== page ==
Another influence was probably the astonishingly legible dial designs used in aircraft clocks and some message center clocks issued in the 1940’s and 50’s. The open, uncluttered designs used in aircraft clocks like the Waltham A-13 series, and in the 1940’s era Chelsea Army Message Center Clock (Mark I) must have been at least an inspiration to the people at the US Army’s Frankford Arsenal in Philadelphia who created the dial specifications and designs used in these early 1960’s specs. Even the minute hand in the Mark I Chelsea seems to have lent a strong influence to the hand designs used in MIL-W-3818B watches.

Pre-MIL-W-46374 Issues

Just before the first issued MIL-W-46374 watches were delivered in the mid-1960's a few Belforte/Benrus watches were apparently ordered and issued without the Mil spec inscribed. I have seen examples of these early Belforte's with MAR, APR, and JUL 1965 dates. I have seen reliable examples of photos of Belforte/Benrus watches with dates as early as June and July 1964. These rare watches apparently preceeded the issuance of the official MIL-W-46374 spec, but they appear identical to the MIL-W-46374 watches issued just months later. The example of this valuable collector's item shown here is from Rainer Blaeser . These are his images as well.

photos courtesy of Rainer Blaeser

MIL-W-46374 Issues

The MIL-W-46374 watches were issued for a few years in the mid-1960's until well after the publication of MIL-W-46374A in September 1968. One has to use care with the dates inscribed on W-46374 watches because the specification stated that the date was to be the "Date of Acceptance". I take that to mean the date that the watches in that contract passed government qualification testing. These acceptance dates on the watch cases range from March of 1965 (Belforte version) until March 1970.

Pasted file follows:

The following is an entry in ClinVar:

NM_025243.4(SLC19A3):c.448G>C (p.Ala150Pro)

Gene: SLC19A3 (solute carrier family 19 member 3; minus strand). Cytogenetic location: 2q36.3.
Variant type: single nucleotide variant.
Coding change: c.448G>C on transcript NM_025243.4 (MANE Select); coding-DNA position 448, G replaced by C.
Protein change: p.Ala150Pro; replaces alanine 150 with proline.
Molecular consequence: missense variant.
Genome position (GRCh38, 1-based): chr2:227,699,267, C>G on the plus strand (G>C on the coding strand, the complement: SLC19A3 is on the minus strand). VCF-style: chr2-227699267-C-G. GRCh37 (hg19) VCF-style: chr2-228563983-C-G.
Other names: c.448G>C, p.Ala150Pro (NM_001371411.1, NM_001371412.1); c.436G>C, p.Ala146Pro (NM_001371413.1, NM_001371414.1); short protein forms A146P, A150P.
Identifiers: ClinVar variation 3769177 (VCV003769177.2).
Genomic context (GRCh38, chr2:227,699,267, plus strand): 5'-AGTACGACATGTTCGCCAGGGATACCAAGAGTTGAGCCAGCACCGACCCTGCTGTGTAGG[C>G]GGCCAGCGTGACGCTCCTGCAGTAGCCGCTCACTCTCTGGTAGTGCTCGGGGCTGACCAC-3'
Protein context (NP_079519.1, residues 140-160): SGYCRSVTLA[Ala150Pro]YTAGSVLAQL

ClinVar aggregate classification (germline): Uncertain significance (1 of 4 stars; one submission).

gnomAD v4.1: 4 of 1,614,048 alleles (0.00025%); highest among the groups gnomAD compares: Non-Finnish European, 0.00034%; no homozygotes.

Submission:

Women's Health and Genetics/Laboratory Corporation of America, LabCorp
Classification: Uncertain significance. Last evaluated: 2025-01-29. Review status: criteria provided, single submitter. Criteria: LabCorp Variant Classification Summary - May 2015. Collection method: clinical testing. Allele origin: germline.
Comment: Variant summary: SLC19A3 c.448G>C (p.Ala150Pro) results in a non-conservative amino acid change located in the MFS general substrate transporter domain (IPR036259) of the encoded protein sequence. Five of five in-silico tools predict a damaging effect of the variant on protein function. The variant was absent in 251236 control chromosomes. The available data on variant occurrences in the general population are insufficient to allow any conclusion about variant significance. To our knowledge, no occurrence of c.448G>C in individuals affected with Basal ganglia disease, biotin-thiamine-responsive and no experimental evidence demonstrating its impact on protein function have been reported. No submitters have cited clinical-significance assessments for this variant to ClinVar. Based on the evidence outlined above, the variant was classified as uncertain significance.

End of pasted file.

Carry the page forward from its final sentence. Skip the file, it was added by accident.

Luminous "12"

Most W46374 watches were issued with the number "12" coated with luminous paint. This is required in the specification. Early in 1970 when both W46374 and W46374A watches were being issued due to overlapiing contract awards, there are occasional variants of the W46374 which do not have lume on the 12. For example, Feb 70 versions of the W46374 issue are reported without the luminous 12. There are other examples of FEB 70 issues with the luminous 12. The luminous "12" is also missing from the pre-MIL-W-46374 Belforte watches. This is another indication of their special status.


Examples of watches made under the original MIL-W-46374 spec are quite hard to find, especially in good working condition. The Benrus versions often fetch over $100 on eBay and a mint or new in box version might be worth more than $200. .

An early version of the W-46374 plastic watch was made by Belforte and distributed by Benrus. An example in Whitney's Military Timepieces (P. 557) was shown with an acceptance date of MAR 1965. These are quite rare and valuable, especially if working well. Until proven otherwise, I am considering this MAR 1965 Belforte as the first issue of a W-46374 watch. The pre-MIL-W-46374 Belforte issue watches are too rare to have any price information, and there is no telling what an avid collector might pay for one of theseThe photos shown of the original MIL-W-46374 1968 Benrus watch were assembled from images supplied by Hyunsuk Seung (see his watch gallery at: Hyunsuk's Gallery ). I have seen a reliable report of a W-46374 Benrus marked MAR 1970. I consider this the last date of acceptance for a W-46374 issue, because I have not see evidence of a later issue .